It is with deep sadness that Faber Music announces the death of Australian composer Peter Sculthorpe. Sculthorpe, Australia’s foremost composer since Percy Grainger, died on the morning of Friday 8 August in Sydney aged 85.
The recipient of Australia’s highest honours, Sculthorpe inspired a whole generation of composers whose music is now internationally known.  His most defining quality has been his ability to somehow create the feeling of the Australian landscape in his music.  This was achieved in part by his study of Aboriginal music, as well as his deep love of landscape and his concern with issues of conservation and ecology.
 Sally Cavender, Vice-Chairman of Faber Music, writes: 
“Peter joined Faber Music in 1965, our founding year, and our relationship with him throughout these 49 years has been a joy and a pleasure from that time until now. His music is absolutely distinct, individual and lyrical, and expresses the warmth and simplicity of the man himself.  His loss will be felt by his many pupils who now number amongst Australia’s most successful composers, and by Australian musical culture at large which he so profoundly influenced and reflected.”
Peter Sculthorpe 
Born in Launceston, Tasmania in 1929, Sculthorpe was educated at Launceston Church Grammar School, the University of Melbourne, and Wadham College, Oxford.  He was Emeritus Professor at the University of Sydney, where he began teaching in 1964, a Harkness Fellow at Yale University, USA, and a visiting professor at Sussex University, UK, in 1971-72.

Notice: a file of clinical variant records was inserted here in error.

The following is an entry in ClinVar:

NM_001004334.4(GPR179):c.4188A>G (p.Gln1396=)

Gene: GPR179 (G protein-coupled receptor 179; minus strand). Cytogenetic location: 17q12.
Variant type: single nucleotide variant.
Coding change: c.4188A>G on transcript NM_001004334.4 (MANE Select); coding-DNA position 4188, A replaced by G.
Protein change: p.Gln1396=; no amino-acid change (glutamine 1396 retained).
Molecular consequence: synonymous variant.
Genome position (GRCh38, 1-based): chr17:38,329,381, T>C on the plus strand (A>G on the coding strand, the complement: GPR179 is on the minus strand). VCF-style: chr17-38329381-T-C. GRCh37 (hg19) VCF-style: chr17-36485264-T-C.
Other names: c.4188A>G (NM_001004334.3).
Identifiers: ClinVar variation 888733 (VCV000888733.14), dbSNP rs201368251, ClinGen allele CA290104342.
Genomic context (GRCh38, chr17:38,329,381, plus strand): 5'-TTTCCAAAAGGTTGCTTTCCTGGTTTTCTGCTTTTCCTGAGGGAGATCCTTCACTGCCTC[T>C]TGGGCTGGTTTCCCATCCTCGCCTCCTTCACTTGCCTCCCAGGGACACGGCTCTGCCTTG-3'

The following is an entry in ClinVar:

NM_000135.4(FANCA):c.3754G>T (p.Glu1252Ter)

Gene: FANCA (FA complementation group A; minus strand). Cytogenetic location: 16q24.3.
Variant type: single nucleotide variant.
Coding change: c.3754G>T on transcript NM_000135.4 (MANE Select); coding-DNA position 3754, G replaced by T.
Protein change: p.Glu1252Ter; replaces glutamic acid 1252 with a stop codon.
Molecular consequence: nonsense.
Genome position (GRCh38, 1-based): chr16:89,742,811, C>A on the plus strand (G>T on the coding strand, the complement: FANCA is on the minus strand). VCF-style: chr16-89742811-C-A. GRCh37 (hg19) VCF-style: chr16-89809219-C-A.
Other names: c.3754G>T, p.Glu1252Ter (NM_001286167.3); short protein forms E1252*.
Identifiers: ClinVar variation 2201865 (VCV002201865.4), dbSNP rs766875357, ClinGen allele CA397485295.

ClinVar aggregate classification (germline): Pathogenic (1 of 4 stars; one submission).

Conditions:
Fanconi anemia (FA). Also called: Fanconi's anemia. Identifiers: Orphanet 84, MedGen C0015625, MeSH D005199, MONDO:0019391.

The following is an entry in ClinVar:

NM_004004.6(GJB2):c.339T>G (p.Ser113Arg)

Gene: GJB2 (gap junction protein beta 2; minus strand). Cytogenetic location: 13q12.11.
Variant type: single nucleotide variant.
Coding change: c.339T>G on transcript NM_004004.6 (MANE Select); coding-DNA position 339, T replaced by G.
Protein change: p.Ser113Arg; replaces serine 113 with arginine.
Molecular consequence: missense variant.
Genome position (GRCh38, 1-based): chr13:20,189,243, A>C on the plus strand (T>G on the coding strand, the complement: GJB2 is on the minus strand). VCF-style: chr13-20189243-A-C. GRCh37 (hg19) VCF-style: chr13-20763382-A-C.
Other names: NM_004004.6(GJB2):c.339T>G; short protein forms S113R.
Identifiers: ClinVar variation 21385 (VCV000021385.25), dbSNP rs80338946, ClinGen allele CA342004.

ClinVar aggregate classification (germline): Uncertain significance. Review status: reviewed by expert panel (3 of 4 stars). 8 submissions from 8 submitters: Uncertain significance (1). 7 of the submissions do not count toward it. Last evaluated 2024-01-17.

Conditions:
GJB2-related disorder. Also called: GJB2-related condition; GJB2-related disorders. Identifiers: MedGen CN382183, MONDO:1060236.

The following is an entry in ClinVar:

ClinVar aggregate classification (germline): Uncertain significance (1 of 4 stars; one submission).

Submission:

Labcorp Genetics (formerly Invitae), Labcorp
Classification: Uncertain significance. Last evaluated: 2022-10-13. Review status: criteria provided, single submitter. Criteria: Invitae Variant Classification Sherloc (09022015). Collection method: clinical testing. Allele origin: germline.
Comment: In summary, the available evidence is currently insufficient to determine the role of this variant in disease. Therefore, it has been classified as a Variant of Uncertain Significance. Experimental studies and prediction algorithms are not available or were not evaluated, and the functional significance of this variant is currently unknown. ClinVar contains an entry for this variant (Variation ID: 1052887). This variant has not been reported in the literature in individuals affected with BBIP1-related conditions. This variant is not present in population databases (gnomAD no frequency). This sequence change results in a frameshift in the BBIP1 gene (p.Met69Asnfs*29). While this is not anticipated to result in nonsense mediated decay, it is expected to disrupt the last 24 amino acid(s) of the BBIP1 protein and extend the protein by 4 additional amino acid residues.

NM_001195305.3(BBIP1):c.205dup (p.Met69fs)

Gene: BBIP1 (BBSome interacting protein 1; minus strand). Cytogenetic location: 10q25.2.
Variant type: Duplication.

Sculthorpe’s rich and varied compositions (including an astonishing eighteen string quartets) are regularly performed and recorded throughout the world. His preoccupation with Australian landscape, environmental issues and the frailty of the human condition can be heard in works such as Earth Cry (1986) and Requiem (2003). The latter grew from his concern about women and children killed in the war in Iraq. While his String Quartet No. 16 (2006) addressed the plight of asylum-seekers in Australia detention centres, his String Quartet No. 18 (2010) was devoted to climate change. His output relates closely to the unique social and physical characteristics of Australia, and to the cultures of its Pacific Basin neighbours. Influences include much of the music of Asia - especially that of Japan and Indonesia – and, in recent years, Aboriginal and Torres Strait Island music and culture.
Appointed OBE in 1977 and AO in 1990, Sculthorpe was elected one of Australia’s Living National Treasures in 1998 and was recipient of a Silver Jubilee Medal. An Honorary Foreign Life Member of the American Academy of Arts and Letters, he held honorary doctorates from the universities of Tasmania, Melbourne, Sussex, Griffith and Sydney and in 2011 was awarded the Encomienda de la Orden de Isabel la Católica by Juan Carlos I of Spain.